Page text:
1. Thank you for sharing your comments with the committee!

    I agree, the standards do not explain the reasoning behind each one, and I wonder if that would be helpful, or whether it would be too limiting. Any explanation cannot be comprehensive, so would that reduce the efficacy of the standards? Would like to hear your thoughts on that.

    Regarding your point #5, I’m not aware of any U.S. law that guarantees or even mandates privacy for biological parents that give their child up for adoption (or sperm/egg donors, etc.), or that prohibits someone from identifying them. I know that many centers (and maybe some states?) prohibit specific records from being released, but that’s not the same as prohibiting any identification by other means. Are you aware of such a law or regulation? The only way to guarantee a biological parent’s anonymity is to prohibit all DNA testing; even a 10th cousin match could theoretically be used to identify someone, with enough time and work. In my opinion, there is no such thing as biological anonymity in the DNA age, for better or worse.

    Regarding your point #11, does that refer to companies, or to individuals? This document is not meant to apply to companies (that’s a completely different topic for another day), and I can’t envision a scenario where courts would ask an individual for someone else’s DNA.

    Thank you again!

  2. Connie Gray says:

    #5. In the US, the rights of adoptees are determined by the is geography of their birth. Born in Alaska or Kansas? Congratulations! Your constitutionally guaranteed rights have always been protected as you have always had equal access to your OBC, original birth certificate. Born in one of the other 48? Sorry, your obc may or may not be accessible , with or without a court order. This is despite the fact that the 3 circuit court of Federal appeals has rendered an opinion that parents do NOT have a right of privacy from their biological children knowing their identity. Adoptee studies done by the Evan B Donaldson institute are valuable when discussing these topics. Facts: over 98% of parents want contact (read up on the BSE.. baby scoop era)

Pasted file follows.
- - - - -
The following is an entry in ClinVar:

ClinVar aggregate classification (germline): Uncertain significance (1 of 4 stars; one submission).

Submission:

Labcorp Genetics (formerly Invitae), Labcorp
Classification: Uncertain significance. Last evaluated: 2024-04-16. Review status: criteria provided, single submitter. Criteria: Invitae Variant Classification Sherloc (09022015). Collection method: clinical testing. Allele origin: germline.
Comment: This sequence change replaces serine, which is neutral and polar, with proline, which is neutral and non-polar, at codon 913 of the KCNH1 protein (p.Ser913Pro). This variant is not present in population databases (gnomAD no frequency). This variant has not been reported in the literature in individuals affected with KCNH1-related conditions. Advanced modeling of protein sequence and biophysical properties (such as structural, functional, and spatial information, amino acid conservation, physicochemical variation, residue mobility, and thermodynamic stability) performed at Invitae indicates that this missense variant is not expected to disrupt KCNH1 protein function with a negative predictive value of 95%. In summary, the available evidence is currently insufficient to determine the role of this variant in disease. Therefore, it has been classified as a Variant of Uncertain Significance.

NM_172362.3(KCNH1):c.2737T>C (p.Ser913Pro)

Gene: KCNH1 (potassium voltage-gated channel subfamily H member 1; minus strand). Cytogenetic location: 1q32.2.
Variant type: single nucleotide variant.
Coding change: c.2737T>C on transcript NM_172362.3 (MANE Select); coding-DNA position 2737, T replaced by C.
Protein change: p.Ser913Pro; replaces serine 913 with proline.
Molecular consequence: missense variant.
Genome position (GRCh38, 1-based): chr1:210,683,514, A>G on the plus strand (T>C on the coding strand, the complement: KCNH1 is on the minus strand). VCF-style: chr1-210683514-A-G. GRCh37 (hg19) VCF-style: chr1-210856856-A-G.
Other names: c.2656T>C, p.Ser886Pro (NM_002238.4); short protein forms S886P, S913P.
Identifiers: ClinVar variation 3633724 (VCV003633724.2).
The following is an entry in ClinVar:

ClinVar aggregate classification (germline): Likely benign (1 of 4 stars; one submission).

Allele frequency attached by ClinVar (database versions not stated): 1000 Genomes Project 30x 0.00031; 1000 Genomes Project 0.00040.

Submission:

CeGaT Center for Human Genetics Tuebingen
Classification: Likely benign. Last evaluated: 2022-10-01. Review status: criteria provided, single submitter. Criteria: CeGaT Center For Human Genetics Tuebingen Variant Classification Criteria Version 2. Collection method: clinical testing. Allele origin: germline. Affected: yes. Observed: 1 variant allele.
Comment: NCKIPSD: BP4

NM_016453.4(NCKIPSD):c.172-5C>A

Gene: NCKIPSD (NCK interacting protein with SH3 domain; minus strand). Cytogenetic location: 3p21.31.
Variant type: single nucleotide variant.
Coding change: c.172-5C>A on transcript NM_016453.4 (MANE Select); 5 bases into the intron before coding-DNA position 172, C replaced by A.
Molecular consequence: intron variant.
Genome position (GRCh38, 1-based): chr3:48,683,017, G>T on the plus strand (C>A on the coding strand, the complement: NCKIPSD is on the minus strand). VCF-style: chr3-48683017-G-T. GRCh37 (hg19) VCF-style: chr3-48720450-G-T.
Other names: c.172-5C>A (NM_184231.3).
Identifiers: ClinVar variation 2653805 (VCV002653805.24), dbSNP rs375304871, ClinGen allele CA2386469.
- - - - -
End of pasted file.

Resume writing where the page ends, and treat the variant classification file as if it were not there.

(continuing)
abortion rates drop with equal access, DNA tests do NOT
    reveal health issues in families, membership in organizations such as DAR are based on bloodline, not government sanctioned falsified documents. Adoptees have been treated as second class citizens in regards to their own genealogy for long enough. We are done pretending that our heritage doesnt matter. It does and we are taking steps in every state to restore access to original birth certificates for all adult citizens.

  3. Pingback: The moral maze of DNA testing | learnalittleeveryday

Leave a Reply

Fill in your details below or click an icon to log in: Logo

You are commenting using your account. Log Out /  Change )

Google photo

You are commenting using your Google account. Log Out /  Change )

Twitter picture

You are commenting using your Twitter account. Log Out /  Change )

Facebook photo

You are commenting using your Facebook account. Log Out /  Change )

Connecting to %s

This site uses Akismet to reduce spam. Learn how your comment data is processed.